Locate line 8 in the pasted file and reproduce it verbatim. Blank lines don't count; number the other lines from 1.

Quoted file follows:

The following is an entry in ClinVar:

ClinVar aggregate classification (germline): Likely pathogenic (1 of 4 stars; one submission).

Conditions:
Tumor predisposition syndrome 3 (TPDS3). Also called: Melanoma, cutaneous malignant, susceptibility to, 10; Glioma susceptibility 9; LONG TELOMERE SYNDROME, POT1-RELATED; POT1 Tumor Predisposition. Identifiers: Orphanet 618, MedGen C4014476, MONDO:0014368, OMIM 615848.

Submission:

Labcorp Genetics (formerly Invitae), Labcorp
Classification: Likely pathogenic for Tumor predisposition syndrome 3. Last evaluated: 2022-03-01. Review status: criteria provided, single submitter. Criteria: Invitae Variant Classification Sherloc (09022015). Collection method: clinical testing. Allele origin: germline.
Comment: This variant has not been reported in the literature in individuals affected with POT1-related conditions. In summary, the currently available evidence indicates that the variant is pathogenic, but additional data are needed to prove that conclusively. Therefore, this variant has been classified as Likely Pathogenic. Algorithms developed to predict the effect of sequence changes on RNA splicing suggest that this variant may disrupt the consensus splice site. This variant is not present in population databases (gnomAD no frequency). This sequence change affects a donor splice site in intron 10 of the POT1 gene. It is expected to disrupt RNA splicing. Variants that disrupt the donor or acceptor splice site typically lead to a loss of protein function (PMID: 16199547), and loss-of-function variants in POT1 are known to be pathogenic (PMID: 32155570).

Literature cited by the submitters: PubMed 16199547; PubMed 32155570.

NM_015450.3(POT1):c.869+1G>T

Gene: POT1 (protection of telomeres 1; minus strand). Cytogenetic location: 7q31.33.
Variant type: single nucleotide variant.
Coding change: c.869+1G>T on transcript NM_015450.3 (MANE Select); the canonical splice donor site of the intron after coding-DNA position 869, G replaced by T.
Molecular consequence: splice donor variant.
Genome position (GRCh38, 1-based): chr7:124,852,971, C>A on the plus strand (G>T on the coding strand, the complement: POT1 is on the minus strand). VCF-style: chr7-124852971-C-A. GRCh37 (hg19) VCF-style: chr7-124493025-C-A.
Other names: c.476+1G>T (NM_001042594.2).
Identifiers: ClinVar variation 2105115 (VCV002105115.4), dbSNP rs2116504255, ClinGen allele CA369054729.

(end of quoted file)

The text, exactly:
Comment: This variant has not been reported in the literature in individuals affected with POT1-related conditions. In summary, the currently available evidence indicates that the variant is pathogenic, but additional data are needed to prove that conclusively. Therefore, this variant has been classified as Likely Pathogenic. Algorithms developed to predict the effect of sequence changes on RNA splicing suggest that this variant may disrupt the consensus splice site. This variant is not present in population databases (gnomAD no frequency). This sequence change affects a donor splice site in intron 10 of the POT1 gene. It is expected to disrupt RNA splicing. Variants that disrupt the donor or acceptor splice site typically lead to a loss of protein function (PMID: 16199547), and loss-of-function variants in POT1 are known to be pathogenic (PMID: 32155570).